Dairy farmers urged to beef up biosecurity amid bird flu concerns

Staff
By Staff
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State and federal officials are urging cattle operators to beef up their biosecurity as researchers run diagnostics and genome sequencing to better understand why highly pathogenic avian influenza, also known as bird flu, is infecting dairy livestock at several farms.

“What we have seen in dairy cattle in Texas appears to be the same H5N1 strain in wild birds,” Erin Robinson, director of communications at the Texas Animal Health Commission, told Agriculture Dive on Wednesday. “While we aren’t 100% sure how this is transmitted to dairy cattle, it is something of note to mention.”

Since the first cases were reported early last week, the U.S. Department of Agriculture has confirmed the detection of avian influenza in dairy herds in Texas (7), Kansas (2), Michigan (1), New Mexico (1) and Idaho (1), as of April 2. The agency created a page that is being updated with the latest cases here.

State and federal health officials have determined avian influenza reached dairy herds via infected wild birds, but they cannot rule out the possibility of cow-to-cow transmission as the virus spreads. This incident marks the first time the flu was found in cows. 

According to the USDA, there is no concern of avian influenza getting into the nation’s milk supply due to regulatory practices and pasteurization, which would kill the virus. The public health risk remains low, federal and state officials said.

While there are no federal quarantine orders in place for infected cattle, some states are issuing commerce restrictions. This week, Nebraska reported it will require producers who are importing breeder female dairy cattle to obtain a state permit prior to entry. The USDA is encouraging strong diligence by stakeholders to ensure only healthy cattle are moving across state lines.

One of the biggest questions researchers are working on is why certain cattle are more susceptible to the virus than others. Currently, older dairy cows are more likely to test positive and exhibit avian influenza symptoms, while young and mid-lactation cattle are less likely to contract the disease, Robinson said. There also have been no confirmed reports of the virus in cattle raised for beef.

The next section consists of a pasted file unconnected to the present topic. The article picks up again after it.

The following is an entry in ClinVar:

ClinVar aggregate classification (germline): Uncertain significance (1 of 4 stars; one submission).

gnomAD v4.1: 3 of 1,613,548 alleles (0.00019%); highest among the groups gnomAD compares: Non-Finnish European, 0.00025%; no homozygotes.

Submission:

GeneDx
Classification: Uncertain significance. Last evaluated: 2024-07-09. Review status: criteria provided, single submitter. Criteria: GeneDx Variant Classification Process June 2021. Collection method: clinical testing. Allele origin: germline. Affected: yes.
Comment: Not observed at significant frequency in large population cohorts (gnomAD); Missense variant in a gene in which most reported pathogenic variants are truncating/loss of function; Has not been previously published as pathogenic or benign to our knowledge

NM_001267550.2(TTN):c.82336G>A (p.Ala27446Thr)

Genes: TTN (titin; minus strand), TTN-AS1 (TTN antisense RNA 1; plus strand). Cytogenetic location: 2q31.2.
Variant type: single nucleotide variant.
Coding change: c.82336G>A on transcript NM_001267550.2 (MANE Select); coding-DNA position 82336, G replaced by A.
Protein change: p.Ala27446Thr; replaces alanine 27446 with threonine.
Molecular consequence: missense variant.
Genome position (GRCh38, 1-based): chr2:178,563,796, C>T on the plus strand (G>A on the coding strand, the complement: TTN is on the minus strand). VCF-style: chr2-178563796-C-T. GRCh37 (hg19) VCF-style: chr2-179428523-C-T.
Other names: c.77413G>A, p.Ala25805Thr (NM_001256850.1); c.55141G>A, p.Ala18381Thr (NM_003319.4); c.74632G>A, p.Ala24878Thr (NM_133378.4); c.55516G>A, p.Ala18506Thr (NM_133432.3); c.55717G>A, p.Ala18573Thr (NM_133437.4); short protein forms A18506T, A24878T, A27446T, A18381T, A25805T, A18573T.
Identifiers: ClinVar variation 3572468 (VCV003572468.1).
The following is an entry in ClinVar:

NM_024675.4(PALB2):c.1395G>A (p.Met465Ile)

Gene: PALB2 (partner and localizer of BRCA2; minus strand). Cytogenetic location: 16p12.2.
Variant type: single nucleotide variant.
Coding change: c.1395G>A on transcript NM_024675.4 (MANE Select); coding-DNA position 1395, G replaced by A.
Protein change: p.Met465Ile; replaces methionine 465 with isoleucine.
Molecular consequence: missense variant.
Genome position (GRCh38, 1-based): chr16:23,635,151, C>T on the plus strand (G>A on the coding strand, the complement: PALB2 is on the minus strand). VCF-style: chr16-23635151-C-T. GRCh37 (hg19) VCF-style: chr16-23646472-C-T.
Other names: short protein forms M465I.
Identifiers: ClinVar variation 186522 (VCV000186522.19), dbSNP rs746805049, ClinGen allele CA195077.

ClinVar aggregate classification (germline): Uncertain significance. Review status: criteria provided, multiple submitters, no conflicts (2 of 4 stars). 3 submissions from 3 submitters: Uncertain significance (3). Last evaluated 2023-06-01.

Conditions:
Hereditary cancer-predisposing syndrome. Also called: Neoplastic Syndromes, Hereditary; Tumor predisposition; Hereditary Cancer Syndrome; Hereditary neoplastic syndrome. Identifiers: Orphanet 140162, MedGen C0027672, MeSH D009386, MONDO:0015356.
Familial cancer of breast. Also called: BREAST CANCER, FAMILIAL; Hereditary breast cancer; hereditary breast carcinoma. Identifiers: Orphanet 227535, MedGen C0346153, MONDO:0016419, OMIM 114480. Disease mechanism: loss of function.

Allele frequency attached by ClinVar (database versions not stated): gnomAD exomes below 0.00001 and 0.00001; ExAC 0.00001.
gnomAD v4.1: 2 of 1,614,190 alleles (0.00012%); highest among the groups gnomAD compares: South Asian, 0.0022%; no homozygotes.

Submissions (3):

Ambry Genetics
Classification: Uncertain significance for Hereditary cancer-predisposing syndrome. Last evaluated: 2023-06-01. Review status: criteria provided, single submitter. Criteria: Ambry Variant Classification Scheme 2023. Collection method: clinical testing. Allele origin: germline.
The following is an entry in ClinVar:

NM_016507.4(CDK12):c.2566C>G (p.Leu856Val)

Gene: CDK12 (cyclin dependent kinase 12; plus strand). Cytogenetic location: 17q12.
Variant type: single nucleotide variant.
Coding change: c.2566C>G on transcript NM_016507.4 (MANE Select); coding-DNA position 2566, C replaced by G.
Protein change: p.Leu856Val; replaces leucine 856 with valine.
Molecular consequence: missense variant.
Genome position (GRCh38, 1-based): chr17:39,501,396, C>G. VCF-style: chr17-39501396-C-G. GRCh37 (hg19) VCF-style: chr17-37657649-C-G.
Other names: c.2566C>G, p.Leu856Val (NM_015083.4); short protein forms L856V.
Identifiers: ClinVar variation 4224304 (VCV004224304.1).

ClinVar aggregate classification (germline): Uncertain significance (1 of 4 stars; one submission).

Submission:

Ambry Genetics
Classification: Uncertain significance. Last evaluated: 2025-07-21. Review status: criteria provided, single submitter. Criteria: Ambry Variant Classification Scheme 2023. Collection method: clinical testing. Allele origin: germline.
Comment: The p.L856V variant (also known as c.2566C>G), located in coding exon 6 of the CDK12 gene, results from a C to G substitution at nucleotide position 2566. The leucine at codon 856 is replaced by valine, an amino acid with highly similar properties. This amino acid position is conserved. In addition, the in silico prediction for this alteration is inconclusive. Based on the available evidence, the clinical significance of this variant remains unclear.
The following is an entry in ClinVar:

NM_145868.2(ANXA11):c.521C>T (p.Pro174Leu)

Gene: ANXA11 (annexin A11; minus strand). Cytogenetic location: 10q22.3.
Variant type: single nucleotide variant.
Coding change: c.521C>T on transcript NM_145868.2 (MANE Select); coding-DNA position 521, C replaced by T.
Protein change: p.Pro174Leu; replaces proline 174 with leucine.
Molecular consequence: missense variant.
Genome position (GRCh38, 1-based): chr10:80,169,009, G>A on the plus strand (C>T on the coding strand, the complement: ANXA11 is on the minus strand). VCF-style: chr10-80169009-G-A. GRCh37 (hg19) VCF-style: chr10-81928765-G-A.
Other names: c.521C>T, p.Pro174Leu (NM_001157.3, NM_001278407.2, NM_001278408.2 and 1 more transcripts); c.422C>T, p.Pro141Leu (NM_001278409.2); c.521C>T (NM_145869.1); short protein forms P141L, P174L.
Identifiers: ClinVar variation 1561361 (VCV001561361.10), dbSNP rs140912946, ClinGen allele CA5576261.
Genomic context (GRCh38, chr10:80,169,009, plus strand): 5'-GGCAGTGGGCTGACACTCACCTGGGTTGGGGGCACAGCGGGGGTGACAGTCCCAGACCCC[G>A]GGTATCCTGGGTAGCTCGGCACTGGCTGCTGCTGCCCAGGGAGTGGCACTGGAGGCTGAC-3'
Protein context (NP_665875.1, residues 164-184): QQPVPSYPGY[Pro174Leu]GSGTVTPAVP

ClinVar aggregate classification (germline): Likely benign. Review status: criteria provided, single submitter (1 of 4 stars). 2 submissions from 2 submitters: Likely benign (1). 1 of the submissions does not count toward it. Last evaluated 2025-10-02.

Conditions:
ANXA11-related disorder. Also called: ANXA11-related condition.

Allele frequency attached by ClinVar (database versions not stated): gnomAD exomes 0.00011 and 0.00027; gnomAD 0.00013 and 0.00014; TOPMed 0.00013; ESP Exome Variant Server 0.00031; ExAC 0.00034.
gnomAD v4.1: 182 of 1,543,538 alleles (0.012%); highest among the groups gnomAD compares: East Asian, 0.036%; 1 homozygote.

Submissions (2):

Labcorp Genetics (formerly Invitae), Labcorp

“We don’t have an answer for” why the virus spreads to certain animals over others “but we are looking into the specifics,” Robinson said.

Robinson urged dairy farmers to be proactive in reporting when they start to see bird flu symptoms in their cattle and to follow enhanced biosecurity measures, such as limiting the number of people on their operations and housing their animals separately by species.

“Farmers practice biosecurity on a day-to-day basis, but there may be enhanced biosecurity plans that many have and hope not to have to use,” Robinson said. “Now would be a good time to start implementing those. And if they don’t have those, creating those habits or implementing those practices is simple.”

She recommended producers to follow guidance from the Secure Milk Supply, a collaborative federal, state and university-led project funded by the USDA. There are manuals, checklists, forms, posters and other resources available online to help enhance livestock biosecurity plans. 

As the virus emerges in dairy cows, the USDA also published guidance for animal health officials, veterinarians and producers to follow. The agency recommended farmers monitor their dairy herds closely for decreased milk production, reduced appetite, fever or thickened discolored milk. 

Other recommendations include minimal movement of cattle and for persons working with or around cows suspected or confirmed to be infected with bird flu to wear personal protective equipment. A person tested positive for avian influenza after presumed contact with dairy cattle in Texas, state health officials confirmed earlier this week.

Compared to when bird flu is detected in commercial and backyard poultry, the protocols for cattle are currently less severe.Typically, birds that test positive for the virus are killed. Earlier this week, egg producer Cal-Maine temporarily said it ceased production at its Parmer County, Texas facility due to avian influenza, resulting in the organized killing of nearly 2 million birds.

As researchers learn more about the H5N1 strain infecting cattle, the livestock are being isolated from their herds, treated for their illness and in many cases are recovering, Robinson said.

“There has been little to no mortality reported in animals that have been affected,” she said.

The USDA’s National Veterinary Services Laboratories are working on presumptive positive tests from Kansas, New Mexico, Ohio and Texas.

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